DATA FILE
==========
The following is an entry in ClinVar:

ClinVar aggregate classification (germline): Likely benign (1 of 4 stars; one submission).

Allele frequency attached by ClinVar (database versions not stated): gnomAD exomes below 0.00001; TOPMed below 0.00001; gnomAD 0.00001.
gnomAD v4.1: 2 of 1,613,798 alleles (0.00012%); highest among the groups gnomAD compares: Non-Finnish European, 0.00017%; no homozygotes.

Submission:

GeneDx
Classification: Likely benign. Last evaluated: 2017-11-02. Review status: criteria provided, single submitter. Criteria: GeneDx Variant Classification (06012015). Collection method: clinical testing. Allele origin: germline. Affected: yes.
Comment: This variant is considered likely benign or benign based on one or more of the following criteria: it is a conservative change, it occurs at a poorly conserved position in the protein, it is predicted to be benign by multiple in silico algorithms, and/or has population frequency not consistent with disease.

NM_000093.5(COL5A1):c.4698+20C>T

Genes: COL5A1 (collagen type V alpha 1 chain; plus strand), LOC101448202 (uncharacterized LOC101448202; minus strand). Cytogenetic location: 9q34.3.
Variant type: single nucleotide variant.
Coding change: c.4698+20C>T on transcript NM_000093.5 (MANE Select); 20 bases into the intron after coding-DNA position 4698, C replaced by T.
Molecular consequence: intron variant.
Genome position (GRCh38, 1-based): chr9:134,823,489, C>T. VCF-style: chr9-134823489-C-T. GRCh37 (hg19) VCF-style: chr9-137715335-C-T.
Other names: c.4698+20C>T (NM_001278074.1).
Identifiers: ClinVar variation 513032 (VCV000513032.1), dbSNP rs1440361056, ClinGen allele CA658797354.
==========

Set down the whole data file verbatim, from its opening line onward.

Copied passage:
The following is an entry in ClinVar:

ClinVar aggregate classification (germline): Likely benign (1 of 4 stars; one submission).

Allele frequency attached by ClinVar (database versions not stated): gnomAD exomes below 0.00001; TOPMed below 0.00001; gnomAD 0.00001.
gnomAD v4.1: 2 of 1,613,798 alleles (0.00012%); highest among the groups gnomAD compares: Non-Finnish European, 0.00017%; no homozygotes.

Submission:

GeneDx
Classification: Likely benign. Last evaluated: 2017-11-02. Review status: criteria provided, single submitter. Criteria: GeneDx Variant Classification (06012015). Collection method: clinical testing. Allele origin: germline. Affected: yes.
Comment: This variant is considered likely benign or benign based on one or more of the following criteria: it is a conservative change, it occurs at a poorly conserved position in the protein, it is predicted to be benign by multiple in silico algorithms, and/or has population frequency not consistent with disease.

NM_000093.5(COL5A1):c.4698+20C>T

Genes: COL5A1 (collagen type V alpha 1 chain; plus strand), LOC101448202 (uncharacterized LOC101448202; minus strand). Cytogenetic location: 9q34.3.
Variant type: single nucleotide variant.
Coding change: c.4698+20C>T on transcript NM_000093.5 (MANE Select); 20 bases into the intron after coding-DNA position 4698, C replaced by T.
Molecular consequence: intron variant.
Genome position (GRCh38, 1-based): chr9:134,823,489, C>T. VCF-style: chr9-134823489-C-T. GRCh37 (hg19) VCF-style: chr9-137715335-C-T.
Other names: c.4698+20C>T (NM_001278074.1).
Identifiers: ClinVar variation 513032 (VCV000513032.1), dbSNP rs1440361056, ClinGen allele CA658797354.